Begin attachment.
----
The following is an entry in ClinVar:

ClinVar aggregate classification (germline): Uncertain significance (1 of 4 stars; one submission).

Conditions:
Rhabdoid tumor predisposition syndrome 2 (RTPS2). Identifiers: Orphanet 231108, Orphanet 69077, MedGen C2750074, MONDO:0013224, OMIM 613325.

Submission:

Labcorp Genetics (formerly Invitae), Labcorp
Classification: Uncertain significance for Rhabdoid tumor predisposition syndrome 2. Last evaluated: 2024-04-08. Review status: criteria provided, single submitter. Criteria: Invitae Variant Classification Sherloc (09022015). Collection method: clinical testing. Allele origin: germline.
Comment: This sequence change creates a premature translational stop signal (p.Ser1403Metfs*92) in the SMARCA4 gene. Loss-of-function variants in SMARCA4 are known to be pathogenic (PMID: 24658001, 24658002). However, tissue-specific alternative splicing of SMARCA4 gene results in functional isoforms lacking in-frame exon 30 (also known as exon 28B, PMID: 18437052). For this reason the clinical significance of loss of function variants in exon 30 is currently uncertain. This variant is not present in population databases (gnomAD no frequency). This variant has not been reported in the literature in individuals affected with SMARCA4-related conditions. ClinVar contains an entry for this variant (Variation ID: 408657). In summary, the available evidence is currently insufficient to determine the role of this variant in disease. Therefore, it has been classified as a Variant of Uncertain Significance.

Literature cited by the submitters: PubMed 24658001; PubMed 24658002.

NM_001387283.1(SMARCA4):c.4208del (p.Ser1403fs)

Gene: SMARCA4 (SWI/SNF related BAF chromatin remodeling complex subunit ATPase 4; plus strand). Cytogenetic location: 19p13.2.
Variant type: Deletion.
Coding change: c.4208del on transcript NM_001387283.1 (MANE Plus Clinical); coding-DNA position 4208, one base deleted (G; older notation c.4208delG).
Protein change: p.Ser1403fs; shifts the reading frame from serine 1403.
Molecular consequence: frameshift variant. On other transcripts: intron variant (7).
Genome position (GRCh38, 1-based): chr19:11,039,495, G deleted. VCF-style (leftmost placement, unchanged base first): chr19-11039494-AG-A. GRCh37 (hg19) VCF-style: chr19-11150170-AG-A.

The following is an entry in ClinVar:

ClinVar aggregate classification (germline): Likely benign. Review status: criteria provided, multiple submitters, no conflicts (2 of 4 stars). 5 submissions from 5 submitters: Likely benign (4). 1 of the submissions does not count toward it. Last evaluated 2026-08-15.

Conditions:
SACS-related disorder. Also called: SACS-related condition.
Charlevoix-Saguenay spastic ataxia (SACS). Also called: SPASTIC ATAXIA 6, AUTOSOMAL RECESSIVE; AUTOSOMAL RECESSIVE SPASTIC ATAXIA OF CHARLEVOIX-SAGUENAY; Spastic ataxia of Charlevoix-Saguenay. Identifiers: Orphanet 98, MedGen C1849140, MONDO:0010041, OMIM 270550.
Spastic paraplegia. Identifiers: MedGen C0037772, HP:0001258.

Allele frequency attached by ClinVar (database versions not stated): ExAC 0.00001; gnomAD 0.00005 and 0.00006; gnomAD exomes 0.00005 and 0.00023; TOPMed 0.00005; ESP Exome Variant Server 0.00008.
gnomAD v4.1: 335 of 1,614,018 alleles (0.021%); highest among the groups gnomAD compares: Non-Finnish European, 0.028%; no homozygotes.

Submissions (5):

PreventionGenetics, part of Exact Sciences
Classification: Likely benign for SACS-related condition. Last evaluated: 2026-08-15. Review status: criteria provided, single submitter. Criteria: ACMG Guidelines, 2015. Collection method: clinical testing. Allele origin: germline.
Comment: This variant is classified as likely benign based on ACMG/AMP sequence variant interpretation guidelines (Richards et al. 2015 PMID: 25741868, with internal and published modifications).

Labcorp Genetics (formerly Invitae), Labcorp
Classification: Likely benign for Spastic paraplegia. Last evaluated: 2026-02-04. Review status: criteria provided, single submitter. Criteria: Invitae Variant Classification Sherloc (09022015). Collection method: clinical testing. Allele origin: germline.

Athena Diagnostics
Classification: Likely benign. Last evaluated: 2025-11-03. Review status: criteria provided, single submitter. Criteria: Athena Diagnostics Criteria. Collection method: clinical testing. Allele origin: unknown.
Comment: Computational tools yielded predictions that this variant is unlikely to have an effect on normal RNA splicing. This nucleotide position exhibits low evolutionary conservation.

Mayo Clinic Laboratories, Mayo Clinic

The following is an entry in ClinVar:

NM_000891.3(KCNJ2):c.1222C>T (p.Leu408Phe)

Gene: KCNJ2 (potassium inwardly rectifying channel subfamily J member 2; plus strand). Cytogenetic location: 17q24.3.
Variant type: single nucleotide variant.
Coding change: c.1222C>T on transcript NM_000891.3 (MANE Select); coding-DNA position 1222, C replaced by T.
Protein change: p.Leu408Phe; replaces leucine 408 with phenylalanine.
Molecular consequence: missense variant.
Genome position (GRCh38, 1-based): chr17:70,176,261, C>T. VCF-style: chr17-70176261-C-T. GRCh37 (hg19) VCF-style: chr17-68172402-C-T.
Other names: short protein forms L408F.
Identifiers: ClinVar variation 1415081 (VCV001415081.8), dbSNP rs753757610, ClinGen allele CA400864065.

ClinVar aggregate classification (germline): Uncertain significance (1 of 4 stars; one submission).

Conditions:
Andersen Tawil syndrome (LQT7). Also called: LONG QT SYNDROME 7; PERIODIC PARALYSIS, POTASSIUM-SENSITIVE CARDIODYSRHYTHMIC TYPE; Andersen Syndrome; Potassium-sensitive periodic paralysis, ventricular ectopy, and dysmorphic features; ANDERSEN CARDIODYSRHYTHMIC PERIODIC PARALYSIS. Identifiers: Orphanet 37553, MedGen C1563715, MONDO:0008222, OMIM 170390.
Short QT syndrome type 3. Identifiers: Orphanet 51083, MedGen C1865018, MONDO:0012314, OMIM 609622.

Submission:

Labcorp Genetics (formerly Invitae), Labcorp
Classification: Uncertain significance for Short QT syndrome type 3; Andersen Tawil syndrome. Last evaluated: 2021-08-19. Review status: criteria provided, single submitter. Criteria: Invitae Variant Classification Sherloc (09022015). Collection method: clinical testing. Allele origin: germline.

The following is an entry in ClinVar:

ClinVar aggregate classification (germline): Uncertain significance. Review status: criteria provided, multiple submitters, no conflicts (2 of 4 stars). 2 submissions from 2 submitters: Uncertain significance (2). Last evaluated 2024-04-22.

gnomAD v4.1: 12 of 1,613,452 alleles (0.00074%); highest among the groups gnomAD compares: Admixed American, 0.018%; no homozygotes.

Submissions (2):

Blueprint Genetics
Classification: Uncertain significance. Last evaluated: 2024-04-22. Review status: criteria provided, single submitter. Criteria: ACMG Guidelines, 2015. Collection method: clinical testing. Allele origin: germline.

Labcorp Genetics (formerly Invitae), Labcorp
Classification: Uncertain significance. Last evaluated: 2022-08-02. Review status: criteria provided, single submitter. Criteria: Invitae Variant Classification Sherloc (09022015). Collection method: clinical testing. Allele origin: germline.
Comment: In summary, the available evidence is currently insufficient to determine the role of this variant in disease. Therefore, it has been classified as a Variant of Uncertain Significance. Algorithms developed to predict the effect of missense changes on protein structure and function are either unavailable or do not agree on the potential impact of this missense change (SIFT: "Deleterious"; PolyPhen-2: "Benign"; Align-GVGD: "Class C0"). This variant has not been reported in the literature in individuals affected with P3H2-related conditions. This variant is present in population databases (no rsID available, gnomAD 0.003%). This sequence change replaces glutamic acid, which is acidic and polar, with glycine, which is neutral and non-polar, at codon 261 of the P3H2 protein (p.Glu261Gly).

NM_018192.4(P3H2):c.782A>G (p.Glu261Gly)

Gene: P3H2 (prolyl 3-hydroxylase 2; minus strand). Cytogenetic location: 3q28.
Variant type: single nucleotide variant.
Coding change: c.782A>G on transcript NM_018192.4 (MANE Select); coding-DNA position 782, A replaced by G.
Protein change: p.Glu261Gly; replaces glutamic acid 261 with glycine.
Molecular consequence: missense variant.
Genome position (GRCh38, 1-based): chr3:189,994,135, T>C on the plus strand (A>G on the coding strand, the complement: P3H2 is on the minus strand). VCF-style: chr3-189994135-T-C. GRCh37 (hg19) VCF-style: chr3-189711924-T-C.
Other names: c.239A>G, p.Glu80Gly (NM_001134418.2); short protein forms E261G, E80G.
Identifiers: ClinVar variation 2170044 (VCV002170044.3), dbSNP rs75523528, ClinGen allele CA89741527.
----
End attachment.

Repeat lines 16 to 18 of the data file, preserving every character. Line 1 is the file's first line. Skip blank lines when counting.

Genome position (GRCh38, 1-based): chr19:11,039,495, G deleted. VCF-style (leftmost placement, unchanged base first): chr19-11039494-AG-A. GRCh37 (hg19) VCF-style: chr19-11150170-AG-A.

The following is an entry in ClinVar:

ClinVar aggregate classification (germline): Likely benign. Review status: criteria provided, multiple submitters, no conflicts (2 of 4 stars). 5 submissions from 5 submitters: Likely benign (4). 1 of the submissions does not count toward it. Last evaluated 2026-08-15.